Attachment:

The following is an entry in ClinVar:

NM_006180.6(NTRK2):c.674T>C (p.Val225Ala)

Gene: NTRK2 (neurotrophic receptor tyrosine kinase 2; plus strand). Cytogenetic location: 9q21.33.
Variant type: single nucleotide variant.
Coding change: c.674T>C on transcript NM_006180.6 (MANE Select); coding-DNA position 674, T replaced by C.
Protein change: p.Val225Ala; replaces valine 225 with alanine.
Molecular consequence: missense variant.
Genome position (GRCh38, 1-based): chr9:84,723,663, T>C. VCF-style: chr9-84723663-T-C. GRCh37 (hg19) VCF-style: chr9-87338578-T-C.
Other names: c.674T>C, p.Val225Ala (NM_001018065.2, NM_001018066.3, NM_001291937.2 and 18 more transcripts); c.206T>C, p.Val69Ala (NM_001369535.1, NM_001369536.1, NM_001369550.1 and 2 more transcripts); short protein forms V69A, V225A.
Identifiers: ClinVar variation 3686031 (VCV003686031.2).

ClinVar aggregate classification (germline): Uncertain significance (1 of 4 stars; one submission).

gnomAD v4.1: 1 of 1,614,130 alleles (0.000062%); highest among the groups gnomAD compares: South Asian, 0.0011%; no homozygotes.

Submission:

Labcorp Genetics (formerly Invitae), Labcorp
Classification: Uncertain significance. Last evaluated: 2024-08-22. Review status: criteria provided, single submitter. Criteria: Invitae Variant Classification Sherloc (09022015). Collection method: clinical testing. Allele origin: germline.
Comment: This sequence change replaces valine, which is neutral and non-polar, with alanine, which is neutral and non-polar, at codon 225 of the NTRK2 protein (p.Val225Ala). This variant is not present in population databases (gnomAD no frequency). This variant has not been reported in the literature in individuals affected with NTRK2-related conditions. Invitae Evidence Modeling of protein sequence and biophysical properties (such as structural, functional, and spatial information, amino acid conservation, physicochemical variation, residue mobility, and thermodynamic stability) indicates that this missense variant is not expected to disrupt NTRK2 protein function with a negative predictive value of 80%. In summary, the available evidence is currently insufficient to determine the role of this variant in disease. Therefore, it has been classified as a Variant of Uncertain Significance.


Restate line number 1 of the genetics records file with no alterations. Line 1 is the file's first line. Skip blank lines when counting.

The following is an entry in ClinVar: